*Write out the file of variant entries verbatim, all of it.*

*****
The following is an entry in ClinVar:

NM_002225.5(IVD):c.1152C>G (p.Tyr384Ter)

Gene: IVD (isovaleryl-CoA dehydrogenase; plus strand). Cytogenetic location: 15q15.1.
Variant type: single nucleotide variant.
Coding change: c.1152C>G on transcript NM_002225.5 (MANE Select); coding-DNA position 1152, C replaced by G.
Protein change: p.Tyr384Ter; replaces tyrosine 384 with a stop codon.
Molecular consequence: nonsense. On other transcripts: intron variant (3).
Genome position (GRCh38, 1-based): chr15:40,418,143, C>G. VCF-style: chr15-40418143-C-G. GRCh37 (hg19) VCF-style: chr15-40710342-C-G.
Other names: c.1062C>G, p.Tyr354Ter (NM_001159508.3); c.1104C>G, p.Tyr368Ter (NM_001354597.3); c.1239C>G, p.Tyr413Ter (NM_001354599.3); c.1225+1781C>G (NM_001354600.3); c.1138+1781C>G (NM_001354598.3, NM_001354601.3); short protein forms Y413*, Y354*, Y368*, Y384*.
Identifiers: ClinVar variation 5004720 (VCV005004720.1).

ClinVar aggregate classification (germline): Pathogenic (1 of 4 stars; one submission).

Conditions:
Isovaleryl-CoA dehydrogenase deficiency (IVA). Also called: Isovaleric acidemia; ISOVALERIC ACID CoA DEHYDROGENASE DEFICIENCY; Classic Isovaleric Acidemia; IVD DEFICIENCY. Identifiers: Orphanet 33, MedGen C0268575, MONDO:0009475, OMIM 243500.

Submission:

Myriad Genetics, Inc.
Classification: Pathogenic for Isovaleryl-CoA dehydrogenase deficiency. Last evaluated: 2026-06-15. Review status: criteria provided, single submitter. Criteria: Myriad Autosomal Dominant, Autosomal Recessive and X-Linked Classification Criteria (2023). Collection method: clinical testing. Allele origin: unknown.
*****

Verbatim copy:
The following is an entry in ClinVar:

NM_002225.5(IVD):c.1152C>G (p.Tyr384Ter)

Gene: IVD (isovaleryl-CoA dehydrogenase; plus strand). Cytogenetic location: 15q15.1.
Variant type: single nucleotide variant.
Coding change: c.1152C>G on transcript NM_002225.5 (MANE Select); coding-DNA position 1152, C replaced by G.
Protein change: p.Tyr384Ter; replaces tyrosine 384 with a stop codon.
Molecular consequence: nonsense. On other transcripts: intron variant (3).
Genome position (GRCh38, 1-based): chr15:40,418,143, C>G. VCF-style: chr15-40418143-C-G. GRCh37 (hg19) VCF-style: chr15-40710342-C-G.
Other names: c.1062C>G, p.Tyr354Ter (NM_001159508.3); c.1104C>G, p.Tyr368Ter (NM_001354597.3); c.1239C>G, p.Tyr413Ter (NM_001354599.3); c.1225+1781C>G (NM_001354600.3); c.1138+1781C>G (NM_001354598.3, NM_001354601.3); short protein forms Y413*, Y354*, Y368*, Y384*.
Identifiers: ClinVar variation 5004720 (VCV005004720.1).

ClinVar aggregate classification (germline): Pathogenic (1 of 4 stars; one submission).

Conditions:
Isovaleryl-CoA dehydrogenase deficiency (IVA). Also called: Isovaleric acidemia; ISOVALERIC ACID CoA DEHYDROGENASE DEFICIENCY; Classic Isovaleric Acidemia; IVD DEFICIENCY. Identifiers: Orphanet 33, MedGen C0268575, MONDO:0009475, OMIM 243500.

Submission:

Myriad Genetics, Inc.
Classification: Pathogenic for Isovaleryl-CoA dehydrogenase deficiency. Last evaluated: 2026-06-15. Review status: criteria provided, single submitter. Criteria: Myriad Autosomal Dominant, Autosomal Recessive and X-Linked Classification Criteria (2023). Collection method: clinical testing. Allele origin: unknown.